Table 1

Basic information of 10 randomly selected respondents

Figure 1

Comparison of individual characteristics with behaviors of wearing masks during the epidemic.

3.2. Health Belief Theory of the Public’s Behavior of Wearing Masks during the Epidemic

The average score of perceived severity was 3.14 (3.10, 3.18); perceived benefits 4.00 (3.96, 4.03); perceived barriers 2.42 (2.37, 2.46); self-efficacy 4.00 (3.96, 4.04); perceived susceptibility 3.23 (2.42, 4.04). The responses of the above 10 respondents to each item are shown in Table 2. Table 3 shows the correlation between the factors.

Serial number 1 2 3 4 5 6 7 8 9 10
The COVID-19 epidemic will last a long time. 5 5 4 4 4 3 3 3 3 2
Covid-19 affects my relationship with my family or friends. 4 4 3 4 4 2 4 1 2 1
If I have COVID-19, I will probably lose my life. 3 4 4 4 4 2 3 3 2 1
Wearing masks can reduce my chance of suffering from COVID-19. 5 5 4 4 5 5 4 4 4 5
Wearing masks can protect my family and reduce their risk of infection. 5 4 4 4 5 4 4 1 4 4
Wearing masks is an expression of responsibility to my family. 5 5 4 4 4 5 4 1 4 4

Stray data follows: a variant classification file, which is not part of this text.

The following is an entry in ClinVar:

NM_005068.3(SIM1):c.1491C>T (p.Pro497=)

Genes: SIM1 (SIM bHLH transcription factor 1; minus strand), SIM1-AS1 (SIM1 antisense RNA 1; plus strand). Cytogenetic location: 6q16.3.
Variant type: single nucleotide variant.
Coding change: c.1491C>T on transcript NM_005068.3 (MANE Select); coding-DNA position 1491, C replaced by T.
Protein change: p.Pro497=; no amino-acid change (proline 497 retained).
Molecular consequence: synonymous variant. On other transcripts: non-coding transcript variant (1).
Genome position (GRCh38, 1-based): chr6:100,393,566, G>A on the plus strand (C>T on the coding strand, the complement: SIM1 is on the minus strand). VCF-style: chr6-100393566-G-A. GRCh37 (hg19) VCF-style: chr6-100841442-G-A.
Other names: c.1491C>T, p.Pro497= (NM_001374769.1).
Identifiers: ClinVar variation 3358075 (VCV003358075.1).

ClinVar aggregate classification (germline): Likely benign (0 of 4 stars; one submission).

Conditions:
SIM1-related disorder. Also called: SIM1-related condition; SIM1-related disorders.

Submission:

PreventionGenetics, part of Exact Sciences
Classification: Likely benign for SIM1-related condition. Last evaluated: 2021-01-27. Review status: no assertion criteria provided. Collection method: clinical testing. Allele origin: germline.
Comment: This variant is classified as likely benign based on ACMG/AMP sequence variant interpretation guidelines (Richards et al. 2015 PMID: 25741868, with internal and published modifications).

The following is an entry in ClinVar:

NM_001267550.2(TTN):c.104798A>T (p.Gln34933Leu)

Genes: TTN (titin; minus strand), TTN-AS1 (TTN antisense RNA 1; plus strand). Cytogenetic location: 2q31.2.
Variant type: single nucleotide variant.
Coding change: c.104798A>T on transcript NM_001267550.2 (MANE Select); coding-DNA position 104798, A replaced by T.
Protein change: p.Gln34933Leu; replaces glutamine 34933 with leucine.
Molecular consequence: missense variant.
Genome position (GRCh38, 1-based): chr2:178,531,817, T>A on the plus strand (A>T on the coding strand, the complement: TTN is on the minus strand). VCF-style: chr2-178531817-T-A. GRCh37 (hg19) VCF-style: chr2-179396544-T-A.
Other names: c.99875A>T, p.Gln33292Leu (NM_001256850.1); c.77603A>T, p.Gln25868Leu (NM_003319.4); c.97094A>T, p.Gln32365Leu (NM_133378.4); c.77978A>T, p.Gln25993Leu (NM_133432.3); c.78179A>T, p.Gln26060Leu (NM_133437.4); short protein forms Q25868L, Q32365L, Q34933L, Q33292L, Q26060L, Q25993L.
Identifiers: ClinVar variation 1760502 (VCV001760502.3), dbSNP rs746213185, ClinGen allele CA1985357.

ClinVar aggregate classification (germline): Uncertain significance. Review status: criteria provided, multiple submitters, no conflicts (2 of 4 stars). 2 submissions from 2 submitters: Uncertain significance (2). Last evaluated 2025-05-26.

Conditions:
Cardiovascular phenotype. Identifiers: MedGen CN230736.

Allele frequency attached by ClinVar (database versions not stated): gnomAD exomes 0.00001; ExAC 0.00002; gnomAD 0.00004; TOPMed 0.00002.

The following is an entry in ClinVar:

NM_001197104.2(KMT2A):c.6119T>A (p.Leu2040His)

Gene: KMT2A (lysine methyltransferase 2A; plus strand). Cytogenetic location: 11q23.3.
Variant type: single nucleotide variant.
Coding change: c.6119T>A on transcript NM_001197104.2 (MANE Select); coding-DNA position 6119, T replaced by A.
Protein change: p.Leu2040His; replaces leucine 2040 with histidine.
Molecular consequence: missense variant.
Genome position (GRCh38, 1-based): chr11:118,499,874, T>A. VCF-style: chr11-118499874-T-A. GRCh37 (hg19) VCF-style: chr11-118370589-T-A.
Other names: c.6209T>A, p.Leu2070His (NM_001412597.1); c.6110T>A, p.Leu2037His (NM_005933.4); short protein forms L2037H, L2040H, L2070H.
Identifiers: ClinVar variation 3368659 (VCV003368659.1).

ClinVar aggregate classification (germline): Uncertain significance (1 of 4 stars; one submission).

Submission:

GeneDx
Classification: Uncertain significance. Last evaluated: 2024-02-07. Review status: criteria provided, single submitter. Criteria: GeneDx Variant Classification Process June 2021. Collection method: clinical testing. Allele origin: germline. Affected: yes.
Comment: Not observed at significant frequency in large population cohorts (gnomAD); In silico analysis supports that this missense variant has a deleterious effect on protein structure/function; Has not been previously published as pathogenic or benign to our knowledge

Wearing masks can make me at ease about my health. 4 4 3 4 4 4 4 4 4 4
I can take advantage of wearing masks. 3 4 3 4 4 5 4 4 3 4
I think the cost of buying masks is high. 3 4 4 3 3 1 2 2 3 2
It is uncertain whether the mask wearing behavior is effective to avoid the infection. 2 3 3 2 1 1 2 3 2 1
I often forget to wear a mask. 3 4 2 2 3 1 2 1 2 1
The process of wearing a mask will make me feel uncomfortable. 4 5 4 2 4 1 2 3 4 1
I can pay attention and frequently check information on how to prevent COVID-19. 4 5 2 4 5 5 4 1 4 4
I’m sure I can wear a mask actively. 3 4 3 4 4 5 4 3 4 4
I am sure I can wear a mask every time I go out. 4 5 4 4 5 5 4 4 4 4
If I feel uncomfortable, I will go to the hospital in time. 5 4 4 4 4 5 4 5 4 4
Even I am not sick, I still stick to wearing a mask. 4 5 3 4 4 5 3 1 4 4
I have high-risk factors for contracting COVID-19 5 4 3 2 5 3 1 3 3 2
Maybe one day I will be infected with novel Coronavirus. 4 4 3 2 4 2 5 2 3 1